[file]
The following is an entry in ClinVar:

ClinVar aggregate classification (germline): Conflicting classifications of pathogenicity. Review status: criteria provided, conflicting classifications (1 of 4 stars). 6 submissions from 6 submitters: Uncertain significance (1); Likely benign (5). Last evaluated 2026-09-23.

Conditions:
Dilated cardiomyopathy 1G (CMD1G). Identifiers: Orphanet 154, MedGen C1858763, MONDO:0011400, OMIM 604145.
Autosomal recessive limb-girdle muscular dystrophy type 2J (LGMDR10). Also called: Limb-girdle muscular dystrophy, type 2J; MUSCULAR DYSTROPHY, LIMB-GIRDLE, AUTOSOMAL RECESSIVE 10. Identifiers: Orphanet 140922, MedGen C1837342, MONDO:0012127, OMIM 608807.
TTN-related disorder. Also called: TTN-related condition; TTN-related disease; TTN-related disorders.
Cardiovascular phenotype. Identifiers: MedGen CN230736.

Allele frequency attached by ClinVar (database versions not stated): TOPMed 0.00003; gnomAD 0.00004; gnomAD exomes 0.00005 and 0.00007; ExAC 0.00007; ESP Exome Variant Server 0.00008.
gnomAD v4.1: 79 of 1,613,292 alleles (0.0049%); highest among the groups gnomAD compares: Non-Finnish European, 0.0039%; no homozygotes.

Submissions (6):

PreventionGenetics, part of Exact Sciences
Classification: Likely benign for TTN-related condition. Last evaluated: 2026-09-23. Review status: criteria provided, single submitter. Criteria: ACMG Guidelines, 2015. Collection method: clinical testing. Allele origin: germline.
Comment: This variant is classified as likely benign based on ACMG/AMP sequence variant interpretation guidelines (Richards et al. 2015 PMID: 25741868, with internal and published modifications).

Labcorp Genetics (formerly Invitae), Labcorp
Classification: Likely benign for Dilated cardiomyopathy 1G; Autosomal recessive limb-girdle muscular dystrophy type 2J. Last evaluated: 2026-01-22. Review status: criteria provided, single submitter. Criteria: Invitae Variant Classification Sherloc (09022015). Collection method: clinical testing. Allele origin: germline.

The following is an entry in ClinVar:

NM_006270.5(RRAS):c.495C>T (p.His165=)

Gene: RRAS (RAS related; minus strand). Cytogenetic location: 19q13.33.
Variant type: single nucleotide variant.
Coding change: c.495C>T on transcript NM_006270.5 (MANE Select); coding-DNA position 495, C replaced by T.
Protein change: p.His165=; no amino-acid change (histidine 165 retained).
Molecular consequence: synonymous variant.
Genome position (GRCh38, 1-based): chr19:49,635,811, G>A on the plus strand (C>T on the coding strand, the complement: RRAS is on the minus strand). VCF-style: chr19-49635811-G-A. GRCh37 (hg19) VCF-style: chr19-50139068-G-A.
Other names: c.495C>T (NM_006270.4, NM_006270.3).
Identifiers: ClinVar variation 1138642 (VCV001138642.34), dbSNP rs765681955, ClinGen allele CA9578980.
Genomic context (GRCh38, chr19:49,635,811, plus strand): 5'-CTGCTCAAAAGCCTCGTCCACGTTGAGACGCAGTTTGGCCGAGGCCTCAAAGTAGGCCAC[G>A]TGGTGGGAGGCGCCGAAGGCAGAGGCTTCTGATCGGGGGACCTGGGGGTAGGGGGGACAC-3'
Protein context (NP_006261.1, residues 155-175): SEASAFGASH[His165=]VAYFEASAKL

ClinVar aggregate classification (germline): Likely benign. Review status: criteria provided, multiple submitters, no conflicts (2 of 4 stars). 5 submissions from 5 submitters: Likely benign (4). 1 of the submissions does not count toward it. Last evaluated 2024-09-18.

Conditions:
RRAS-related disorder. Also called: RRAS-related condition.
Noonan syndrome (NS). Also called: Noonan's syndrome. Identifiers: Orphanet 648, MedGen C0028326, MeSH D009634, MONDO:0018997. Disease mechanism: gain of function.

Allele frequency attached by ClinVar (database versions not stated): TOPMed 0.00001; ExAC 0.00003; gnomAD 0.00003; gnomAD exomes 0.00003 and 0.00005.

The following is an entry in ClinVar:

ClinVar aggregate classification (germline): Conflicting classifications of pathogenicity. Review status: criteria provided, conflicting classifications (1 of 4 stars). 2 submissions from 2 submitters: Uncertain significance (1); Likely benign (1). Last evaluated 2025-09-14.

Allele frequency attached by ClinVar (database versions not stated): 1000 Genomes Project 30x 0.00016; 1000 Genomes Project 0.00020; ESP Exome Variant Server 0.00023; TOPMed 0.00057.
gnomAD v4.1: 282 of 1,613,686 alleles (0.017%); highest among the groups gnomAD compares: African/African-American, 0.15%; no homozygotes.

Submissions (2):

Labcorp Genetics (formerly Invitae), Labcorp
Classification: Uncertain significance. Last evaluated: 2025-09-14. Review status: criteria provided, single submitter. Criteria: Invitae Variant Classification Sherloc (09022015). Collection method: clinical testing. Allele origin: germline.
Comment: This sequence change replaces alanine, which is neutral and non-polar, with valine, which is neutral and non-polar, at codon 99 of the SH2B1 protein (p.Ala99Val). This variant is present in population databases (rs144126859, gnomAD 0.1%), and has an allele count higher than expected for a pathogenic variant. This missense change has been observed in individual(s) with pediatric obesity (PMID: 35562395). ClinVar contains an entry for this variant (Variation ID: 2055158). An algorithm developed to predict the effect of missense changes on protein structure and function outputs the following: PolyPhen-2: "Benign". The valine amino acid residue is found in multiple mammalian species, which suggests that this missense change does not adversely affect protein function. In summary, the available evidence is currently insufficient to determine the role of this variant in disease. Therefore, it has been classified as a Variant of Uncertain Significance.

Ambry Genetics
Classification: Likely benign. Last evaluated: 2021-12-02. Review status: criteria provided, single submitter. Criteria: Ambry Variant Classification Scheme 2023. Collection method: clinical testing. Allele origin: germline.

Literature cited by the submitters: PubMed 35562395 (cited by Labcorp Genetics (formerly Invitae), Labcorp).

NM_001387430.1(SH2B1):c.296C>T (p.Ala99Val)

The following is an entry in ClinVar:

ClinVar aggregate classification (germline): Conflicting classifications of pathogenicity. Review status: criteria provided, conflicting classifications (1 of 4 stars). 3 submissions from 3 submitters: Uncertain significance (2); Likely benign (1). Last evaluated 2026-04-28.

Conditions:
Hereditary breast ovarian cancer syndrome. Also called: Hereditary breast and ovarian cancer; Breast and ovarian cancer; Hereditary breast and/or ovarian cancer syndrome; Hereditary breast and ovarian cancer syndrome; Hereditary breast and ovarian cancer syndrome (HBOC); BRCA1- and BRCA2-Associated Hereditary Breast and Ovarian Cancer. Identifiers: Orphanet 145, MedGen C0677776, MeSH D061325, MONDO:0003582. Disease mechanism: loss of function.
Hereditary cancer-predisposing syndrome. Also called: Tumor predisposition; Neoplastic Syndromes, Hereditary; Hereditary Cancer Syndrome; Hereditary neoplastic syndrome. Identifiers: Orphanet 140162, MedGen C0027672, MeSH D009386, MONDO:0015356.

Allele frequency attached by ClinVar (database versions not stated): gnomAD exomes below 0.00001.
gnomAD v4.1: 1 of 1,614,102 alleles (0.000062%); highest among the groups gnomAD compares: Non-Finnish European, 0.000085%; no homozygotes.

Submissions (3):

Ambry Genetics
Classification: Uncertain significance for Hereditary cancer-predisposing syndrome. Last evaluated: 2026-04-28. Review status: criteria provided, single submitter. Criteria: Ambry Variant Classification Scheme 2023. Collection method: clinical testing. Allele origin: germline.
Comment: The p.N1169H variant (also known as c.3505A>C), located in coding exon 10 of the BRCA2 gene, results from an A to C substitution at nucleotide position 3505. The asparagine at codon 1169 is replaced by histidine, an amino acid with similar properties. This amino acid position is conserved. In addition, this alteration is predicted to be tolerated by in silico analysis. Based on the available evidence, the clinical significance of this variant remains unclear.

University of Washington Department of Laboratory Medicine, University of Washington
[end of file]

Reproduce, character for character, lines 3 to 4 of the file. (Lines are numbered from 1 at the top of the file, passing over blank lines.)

Conditions:
Dilated cardiomyopathy 1G (CMD1G). Identifiers: Orphanet 154, MedGen C1858763, MONDO:0011400, OMIM 604145.